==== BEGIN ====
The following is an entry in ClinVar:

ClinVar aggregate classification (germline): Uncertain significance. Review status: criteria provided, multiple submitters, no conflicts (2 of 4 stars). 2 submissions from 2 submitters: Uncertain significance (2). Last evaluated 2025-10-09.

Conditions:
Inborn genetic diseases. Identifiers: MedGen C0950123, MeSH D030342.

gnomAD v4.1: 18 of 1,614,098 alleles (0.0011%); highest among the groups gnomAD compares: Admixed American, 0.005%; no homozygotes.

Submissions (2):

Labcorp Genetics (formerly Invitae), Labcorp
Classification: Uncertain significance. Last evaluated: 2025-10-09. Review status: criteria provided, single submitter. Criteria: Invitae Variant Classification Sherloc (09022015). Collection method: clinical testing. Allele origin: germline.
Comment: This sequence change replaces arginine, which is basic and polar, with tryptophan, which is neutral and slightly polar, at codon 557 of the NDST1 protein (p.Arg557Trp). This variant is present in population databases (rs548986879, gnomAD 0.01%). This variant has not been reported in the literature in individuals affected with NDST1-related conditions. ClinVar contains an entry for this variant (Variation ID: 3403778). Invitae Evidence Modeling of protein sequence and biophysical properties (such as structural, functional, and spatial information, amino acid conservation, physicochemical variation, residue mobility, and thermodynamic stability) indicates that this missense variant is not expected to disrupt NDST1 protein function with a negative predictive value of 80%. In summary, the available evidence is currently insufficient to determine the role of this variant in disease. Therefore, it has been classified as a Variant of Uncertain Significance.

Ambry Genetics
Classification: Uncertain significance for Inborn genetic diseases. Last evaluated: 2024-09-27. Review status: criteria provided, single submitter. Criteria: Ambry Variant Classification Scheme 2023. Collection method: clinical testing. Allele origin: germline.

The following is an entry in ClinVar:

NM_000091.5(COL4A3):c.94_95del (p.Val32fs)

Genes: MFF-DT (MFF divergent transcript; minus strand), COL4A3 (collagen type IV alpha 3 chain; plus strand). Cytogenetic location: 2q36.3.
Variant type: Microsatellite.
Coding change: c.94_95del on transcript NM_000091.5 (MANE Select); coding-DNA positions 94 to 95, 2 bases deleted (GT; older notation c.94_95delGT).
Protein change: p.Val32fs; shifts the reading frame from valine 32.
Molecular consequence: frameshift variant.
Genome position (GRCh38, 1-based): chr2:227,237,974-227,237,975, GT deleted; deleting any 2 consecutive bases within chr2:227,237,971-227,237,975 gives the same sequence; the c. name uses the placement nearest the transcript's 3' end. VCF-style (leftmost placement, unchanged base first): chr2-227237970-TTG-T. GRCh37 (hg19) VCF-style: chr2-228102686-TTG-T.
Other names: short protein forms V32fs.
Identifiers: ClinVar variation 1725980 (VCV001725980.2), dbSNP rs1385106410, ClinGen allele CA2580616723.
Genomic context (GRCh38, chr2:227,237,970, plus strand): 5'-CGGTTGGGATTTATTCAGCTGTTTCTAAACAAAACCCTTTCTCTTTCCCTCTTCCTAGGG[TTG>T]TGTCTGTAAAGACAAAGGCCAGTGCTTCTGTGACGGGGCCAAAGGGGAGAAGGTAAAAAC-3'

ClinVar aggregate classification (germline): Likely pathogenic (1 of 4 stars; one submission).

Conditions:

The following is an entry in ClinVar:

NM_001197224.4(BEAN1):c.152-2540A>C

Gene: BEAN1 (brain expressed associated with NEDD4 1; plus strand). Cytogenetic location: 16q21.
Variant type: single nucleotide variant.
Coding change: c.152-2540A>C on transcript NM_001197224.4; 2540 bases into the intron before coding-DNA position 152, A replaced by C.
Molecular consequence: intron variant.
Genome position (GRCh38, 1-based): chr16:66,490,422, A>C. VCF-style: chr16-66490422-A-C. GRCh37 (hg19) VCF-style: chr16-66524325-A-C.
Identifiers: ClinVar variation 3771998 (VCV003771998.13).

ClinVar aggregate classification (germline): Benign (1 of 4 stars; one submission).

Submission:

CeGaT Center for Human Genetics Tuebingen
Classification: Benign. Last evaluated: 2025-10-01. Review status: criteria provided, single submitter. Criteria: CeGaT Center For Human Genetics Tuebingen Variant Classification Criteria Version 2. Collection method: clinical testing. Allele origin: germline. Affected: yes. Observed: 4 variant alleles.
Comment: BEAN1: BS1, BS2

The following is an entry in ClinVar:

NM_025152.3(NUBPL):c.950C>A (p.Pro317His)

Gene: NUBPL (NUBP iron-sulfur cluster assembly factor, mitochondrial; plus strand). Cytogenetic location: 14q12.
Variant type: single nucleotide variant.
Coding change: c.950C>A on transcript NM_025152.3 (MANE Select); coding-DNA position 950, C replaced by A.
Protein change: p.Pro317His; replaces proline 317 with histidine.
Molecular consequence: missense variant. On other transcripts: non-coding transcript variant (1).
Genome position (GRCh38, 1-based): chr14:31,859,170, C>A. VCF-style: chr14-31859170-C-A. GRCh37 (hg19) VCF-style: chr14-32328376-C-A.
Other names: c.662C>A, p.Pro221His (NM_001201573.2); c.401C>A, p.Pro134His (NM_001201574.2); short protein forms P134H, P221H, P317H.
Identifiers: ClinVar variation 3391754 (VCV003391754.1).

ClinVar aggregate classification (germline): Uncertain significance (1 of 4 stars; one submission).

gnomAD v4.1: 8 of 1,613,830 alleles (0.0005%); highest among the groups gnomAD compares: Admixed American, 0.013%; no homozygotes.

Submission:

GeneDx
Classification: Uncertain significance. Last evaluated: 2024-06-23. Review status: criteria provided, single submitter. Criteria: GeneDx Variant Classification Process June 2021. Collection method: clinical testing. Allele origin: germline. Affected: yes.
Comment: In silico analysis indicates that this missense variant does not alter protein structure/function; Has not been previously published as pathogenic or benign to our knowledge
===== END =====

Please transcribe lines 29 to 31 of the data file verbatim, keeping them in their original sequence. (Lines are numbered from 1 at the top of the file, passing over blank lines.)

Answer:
Coding change: c.152-2540A>C on transcript NM_001197224.4; 2540 bases into the intron before coding-DNA position 152, A replaced by C.
Molecular consequence: intron variant.
Genome position (GRCh38, 1-based): chr16:66,490,422, A>C. VCF-style: chr16-66490422-A-C. GRCh37 (hg19) VCF-style: chr16-66524325-A-C.